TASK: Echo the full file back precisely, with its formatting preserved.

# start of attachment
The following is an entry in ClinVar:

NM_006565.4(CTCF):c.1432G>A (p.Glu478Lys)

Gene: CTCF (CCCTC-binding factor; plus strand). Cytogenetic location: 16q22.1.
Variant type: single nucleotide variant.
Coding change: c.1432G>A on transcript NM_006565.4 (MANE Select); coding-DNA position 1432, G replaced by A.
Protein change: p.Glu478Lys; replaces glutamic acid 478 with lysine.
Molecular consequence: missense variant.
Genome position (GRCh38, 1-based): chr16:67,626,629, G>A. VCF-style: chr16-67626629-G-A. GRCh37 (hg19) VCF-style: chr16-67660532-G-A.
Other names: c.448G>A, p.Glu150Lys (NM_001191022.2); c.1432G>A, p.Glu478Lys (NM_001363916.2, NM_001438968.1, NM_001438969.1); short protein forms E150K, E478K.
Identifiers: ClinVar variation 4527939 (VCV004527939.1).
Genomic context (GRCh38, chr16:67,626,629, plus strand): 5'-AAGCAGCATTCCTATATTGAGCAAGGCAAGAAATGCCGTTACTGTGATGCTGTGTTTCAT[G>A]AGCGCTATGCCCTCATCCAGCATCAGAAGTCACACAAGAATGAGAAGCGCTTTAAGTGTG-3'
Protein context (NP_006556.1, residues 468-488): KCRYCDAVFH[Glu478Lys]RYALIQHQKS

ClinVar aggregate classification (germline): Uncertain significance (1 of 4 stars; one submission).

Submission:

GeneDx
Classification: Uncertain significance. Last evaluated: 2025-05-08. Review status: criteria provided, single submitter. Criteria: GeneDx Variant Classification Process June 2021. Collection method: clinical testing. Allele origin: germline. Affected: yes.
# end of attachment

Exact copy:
The following is an entry in ClinVar:

NM_006565.4(CTCF):c.1432G>A (p.Glu478Lys)

Gene: CTCF (CCCTC-binding factor; plus strand). Cytogenetic location: 16q22.1.
Variant type: single nucleotide variant.
Coding change: c.1432G>A on transcript NM_006565.4 (MANE Select); coding-DNA position 1432, G replaced by A.
Protein change: p.Glu478Lys; replaces glutamic acid 478 with lysine.
Molecular consequence: missense variant.
Genome position (GRCh38, 1-based): chr16:67,626,629, G>A. VCF-style: chr16-67626629-G-A. GRCh37 (hg19) VCF-style: chr16-67660532-G-A.
Other names: c.448G>A, p.Glu150Lys (NM_001191022.2); c.1432G>A, p.Glu478Lys (NM_001363916.2, NM_001438968.1, NM_001438969.1); short protein forms E150K, E478K.
Identifiers: ClinVar variation 4527939 (VCV004527939.1).
Genomic context (GRCh38, chr16:67,626,629, plus strand): 5'-AAGCAGCATTCCTATATTGAGCAAGGCAAGAAATGCCGTTACTGTGATGCTGTGTTTCAT[G>A]AGCGCTATGCCCTCATCCAGCATCAGAAGTCACACAAGAATGAGAAGCGCTTTAAGTGTG-3'
Protein context (NP_006556.1, residues 468-488): KCRYCDAVFH[Glu478Lys]RYALIQHQKS

ClinVar aggregate classification (germline): Uncertain significance (1 of 4 stars; one submission).

Submission:

GeneDx
Classification: Uncertain significance. Last evaluated: 2025-05-08. Review status: criteria provided, single submitter. Criteria: GeneDx Variant Classification Process June 2021. Collection method: clinical testing. Allele origin: germline. Affected: yes.